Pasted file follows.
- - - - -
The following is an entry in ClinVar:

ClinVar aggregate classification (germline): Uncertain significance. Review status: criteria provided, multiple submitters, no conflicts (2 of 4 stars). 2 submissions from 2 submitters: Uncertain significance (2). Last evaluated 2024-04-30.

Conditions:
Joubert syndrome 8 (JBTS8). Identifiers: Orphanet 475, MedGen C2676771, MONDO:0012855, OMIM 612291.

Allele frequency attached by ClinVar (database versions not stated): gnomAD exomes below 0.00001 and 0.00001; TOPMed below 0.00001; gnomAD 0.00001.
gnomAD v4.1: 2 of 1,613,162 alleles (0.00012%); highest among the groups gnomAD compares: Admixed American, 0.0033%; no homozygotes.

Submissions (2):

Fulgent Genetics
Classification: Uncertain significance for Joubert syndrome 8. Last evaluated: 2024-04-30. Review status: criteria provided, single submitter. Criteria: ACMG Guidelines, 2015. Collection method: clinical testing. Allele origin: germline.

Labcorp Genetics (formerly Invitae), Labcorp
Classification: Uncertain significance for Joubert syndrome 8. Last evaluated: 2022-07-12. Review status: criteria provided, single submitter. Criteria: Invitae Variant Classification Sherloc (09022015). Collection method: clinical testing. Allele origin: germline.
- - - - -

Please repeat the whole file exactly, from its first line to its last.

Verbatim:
The following is an entry in ClinVar:

ClinVar aggregate classification (germline): Uncertain significance. Review status: criteria provided, multiple submitters, no conflicts (2 of 4 stars). 2 submissions from 2 submitters: Uncertain significance (2). Last evaluated 2024-04-30.

Conditions:
Joubert syndrome 8 (JBTS8). Identifiers: Orphanet 475, MedGen C2676771, MONDO:0012855, OMIM 612291.

Allele frequency attached by ClinVar (database versions not stated): gnomAD exomes below 0.00001 and 0.00001; TOPMed below 0.00001; gnomAD 0.00001.
gnomAD v4.1: 2 of 1,613,162 alleles (0.00012%); highest among the groups gnomAD compares: Admixed American, 0.0033%; no homozygotes.

Submissions (2):

Fulgent Genetics
Classification: Uncertain significance for Joubert syndrome 8. Last evaluated: 2024-04-30. Review status: criteria provided, single submitter. Criteria: ACMG Guidelines, 2015. Collection method: clinical testing. Allele origin: germline.

Labcorp Genetics (formerly Invitae), Labcorp
Classification: Uncertain significance for Joubert syndrome 8. Last evaluated: 2022-07-12. Review status: criteria provided, single submitter. Criteria: Invitae Variant Classification Sherloc (09022015). Collection method: clinical testing. Allele origin: germline.